Editorial: Courting controversy

Last updated 10:23 25/01/2013
Gareth Morgan
CLAWS OUT: Gareth Morgan wants action.

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OPINION: There are few truly controversial things you could say that would upset much of the population. But getting rid of cats in New Zealand - completely - would easily make it on to the list.

Environmental campaigner Gareth Morgan quotes figures that almost half of New Zealand households have a cat or two, which he says makes us the world's most prolific cat owners. And, ironically or not, he points out about 40 per cent of our native land birds are already extinct.

In August, he raised hackles when proposing to make Stewart Island the world's first pest-free community, which included getting rid of feral and pet cats. We should point out he's not advocating killing your pet cat - simply, when it dies, don't replace it.

To be fair, Morgan is right. Cats kill. They're a significant player in the destruction of native birds, skinks, and invertebrates such as weta. But so are possums, stoats, ferrets, rats, mice and dogs. There are constantly calls for dog owners not to allow their pets near beaches where penguins live, but there's no proposal to get rid of dogs from all beach areas.

While it might seem that our urban areas sprawl over vast areas, humans live in only a small percentage of New Zealand. There's a lot of wilderness out there, a lot of native bush that's home to our wildlife. Yes, humans have encroached on a large amount of the country, converted to farmland, but you can never turn back time.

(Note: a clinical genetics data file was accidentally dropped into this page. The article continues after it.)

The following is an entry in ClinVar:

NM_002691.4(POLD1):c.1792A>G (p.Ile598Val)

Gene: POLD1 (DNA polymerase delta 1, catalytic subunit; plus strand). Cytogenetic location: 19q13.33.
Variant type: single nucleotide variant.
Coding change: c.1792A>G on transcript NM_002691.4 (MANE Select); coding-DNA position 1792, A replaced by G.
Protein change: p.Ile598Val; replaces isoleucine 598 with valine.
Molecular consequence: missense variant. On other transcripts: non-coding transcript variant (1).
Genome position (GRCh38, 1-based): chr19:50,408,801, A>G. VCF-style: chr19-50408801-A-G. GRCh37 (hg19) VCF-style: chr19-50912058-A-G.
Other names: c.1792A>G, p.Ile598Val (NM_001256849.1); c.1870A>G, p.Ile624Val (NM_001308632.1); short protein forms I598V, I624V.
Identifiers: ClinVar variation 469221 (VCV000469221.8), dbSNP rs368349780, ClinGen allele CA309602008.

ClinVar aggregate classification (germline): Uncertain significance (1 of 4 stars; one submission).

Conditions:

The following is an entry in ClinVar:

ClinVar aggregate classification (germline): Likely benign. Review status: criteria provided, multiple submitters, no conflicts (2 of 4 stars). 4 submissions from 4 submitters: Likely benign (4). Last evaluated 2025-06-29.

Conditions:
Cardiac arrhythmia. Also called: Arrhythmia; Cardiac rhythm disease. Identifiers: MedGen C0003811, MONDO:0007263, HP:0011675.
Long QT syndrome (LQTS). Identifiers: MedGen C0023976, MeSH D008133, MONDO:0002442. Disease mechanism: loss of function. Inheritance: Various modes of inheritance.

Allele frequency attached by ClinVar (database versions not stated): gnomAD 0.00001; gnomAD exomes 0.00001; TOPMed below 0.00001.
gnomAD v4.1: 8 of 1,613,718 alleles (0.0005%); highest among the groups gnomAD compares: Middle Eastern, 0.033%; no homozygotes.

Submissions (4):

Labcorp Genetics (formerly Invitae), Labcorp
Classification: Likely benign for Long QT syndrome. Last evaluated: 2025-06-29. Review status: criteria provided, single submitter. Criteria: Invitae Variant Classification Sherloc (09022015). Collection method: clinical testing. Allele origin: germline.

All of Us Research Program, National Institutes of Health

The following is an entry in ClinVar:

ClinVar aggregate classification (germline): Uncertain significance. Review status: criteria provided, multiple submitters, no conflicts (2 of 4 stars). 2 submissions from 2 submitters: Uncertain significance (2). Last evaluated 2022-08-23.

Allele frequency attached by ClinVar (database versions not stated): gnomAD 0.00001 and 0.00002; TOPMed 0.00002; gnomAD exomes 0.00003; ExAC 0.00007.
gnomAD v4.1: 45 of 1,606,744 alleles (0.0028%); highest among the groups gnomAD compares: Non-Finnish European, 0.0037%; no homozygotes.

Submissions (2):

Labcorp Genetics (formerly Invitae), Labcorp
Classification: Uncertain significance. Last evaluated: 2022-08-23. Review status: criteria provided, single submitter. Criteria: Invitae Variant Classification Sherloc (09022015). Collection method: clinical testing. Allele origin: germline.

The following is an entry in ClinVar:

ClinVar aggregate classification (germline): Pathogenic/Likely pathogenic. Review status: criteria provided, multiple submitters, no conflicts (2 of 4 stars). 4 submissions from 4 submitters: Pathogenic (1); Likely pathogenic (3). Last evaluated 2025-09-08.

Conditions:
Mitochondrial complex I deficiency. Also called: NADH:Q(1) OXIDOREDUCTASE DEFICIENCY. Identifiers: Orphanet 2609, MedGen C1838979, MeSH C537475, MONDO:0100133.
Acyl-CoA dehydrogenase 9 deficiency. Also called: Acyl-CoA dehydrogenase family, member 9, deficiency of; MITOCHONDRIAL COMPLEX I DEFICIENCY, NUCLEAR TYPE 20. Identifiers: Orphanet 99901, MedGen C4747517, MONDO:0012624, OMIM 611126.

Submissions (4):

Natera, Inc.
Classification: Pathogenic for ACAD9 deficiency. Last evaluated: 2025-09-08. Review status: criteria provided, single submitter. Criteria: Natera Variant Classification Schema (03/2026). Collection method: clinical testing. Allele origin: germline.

Morgan has always been ready to express his views, and he certainly knows how to produce a soundbite - but upsetting much of the wider populace isn't the way to achieve goals.

He's done something similar with his football team, the Wellington Phoenix. Even though he's admitted that his football knowledge is limited, he's decided, as co-owner, that he wants them to play a different style of football - a more attractive passing style - to ensure success in the long-term.

Fair enough. We're all for making the beautiful game even better . . . and it would certainly be nice for the Phoenix to replicate the Breakers' success in the Australian basketball competition.

But now he's taking a swipe (pardon the cat pun) or two at Phoenix fans, who you have to remember have had a tough few years. He's criticised them for wanting "instant gratification", whereas any results from the change are likely to emerge in the long-term.

Many fans didn't know much about the game and only thought of of themselves, not about the club's future, he says.

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We might not know much about running a football club either, but we're fairly confident one way not to go about it is by criticising the people who pay to see your team.

He wants fans to put up with "short-term pain", because the bigger picture is far more important.

That's how he sees the cat issue. It's likely he's rationalised the idea in the same way. Regardless of the widespread upset banning cats would cause in the short term, bringing back the birdlife would be worth it.

But he's forgetting the true pests. Possums, stoats, ferrets, rats, mice and other vermin do untold damage to not just wildlife but fauna in our native forests. Finding a way to tackle those would surely bring a greater benefit to New Zealand Inc than getting rid of pet cats. And would do more to get "fans" on board. As would not criticising football fans. But then what would we know, we aren't running a football club.

- The Southland Times

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